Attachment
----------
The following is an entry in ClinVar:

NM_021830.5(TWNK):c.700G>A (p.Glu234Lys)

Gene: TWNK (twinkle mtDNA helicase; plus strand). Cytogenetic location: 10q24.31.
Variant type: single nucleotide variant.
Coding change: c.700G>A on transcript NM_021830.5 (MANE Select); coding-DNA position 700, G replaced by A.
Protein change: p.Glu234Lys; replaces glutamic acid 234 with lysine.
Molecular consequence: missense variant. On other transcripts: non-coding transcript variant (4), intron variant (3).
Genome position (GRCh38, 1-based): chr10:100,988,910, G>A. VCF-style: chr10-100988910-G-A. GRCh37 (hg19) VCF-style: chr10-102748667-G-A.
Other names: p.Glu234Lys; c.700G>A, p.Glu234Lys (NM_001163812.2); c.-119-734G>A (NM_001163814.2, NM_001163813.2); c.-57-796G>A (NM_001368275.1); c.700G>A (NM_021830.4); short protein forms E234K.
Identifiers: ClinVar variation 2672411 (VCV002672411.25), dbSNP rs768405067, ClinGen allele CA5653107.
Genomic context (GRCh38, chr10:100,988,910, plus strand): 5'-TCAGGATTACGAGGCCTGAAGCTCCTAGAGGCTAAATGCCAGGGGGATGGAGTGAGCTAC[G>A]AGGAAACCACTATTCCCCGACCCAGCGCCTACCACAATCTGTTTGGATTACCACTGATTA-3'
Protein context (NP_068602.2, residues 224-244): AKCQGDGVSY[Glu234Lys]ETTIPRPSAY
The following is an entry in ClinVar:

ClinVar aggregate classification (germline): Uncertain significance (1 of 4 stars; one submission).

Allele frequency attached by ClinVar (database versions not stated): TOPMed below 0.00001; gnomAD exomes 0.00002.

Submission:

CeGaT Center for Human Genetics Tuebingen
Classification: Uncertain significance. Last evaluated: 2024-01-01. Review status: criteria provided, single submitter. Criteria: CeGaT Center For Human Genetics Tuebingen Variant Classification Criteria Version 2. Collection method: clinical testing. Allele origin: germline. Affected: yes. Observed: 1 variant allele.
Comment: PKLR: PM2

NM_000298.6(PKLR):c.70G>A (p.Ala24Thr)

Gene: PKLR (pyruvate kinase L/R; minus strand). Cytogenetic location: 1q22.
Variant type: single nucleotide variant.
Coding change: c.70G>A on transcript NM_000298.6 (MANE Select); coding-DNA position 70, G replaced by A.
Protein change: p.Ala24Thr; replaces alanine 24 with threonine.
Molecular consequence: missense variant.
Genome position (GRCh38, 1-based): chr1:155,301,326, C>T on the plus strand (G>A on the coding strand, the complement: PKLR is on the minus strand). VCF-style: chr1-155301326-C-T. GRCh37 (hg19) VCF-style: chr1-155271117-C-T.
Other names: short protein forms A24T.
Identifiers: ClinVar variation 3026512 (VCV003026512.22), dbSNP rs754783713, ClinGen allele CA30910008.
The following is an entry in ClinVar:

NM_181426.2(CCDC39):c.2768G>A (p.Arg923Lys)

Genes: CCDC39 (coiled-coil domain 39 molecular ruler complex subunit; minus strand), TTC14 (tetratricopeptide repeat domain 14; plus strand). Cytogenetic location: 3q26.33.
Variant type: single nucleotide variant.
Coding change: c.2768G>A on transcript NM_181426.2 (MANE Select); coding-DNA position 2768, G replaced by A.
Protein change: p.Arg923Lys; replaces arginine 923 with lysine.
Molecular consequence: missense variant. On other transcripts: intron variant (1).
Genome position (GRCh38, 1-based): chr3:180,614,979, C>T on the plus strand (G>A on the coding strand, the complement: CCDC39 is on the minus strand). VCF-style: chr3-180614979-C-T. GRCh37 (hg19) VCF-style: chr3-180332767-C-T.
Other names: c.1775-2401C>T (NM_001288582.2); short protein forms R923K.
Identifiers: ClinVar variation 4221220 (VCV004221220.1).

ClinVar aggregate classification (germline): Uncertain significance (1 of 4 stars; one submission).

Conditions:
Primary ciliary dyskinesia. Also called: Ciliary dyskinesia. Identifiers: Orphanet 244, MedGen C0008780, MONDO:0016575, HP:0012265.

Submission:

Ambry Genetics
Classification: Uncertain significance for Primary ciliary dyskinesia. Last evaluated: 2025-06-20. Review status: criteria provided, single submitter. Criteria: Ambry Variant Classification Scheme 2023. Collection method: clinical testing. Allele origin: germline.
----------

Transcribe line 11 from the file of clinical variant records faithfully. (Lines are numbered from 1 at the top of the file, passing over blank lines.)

Genomic context (GRCh38, chr10:100,988,910, plus strand): 5'-TCAGGATTACGAGGCCTGAAGCTCCTAGAGGCTAAATGCCAGGGGGATGGAGTGAGCTAC[G>A]AGGAAACCACTATTCCCCGACCCAGCGCCTACCACAATCTGTTTGGATTACCACTGATTA-3'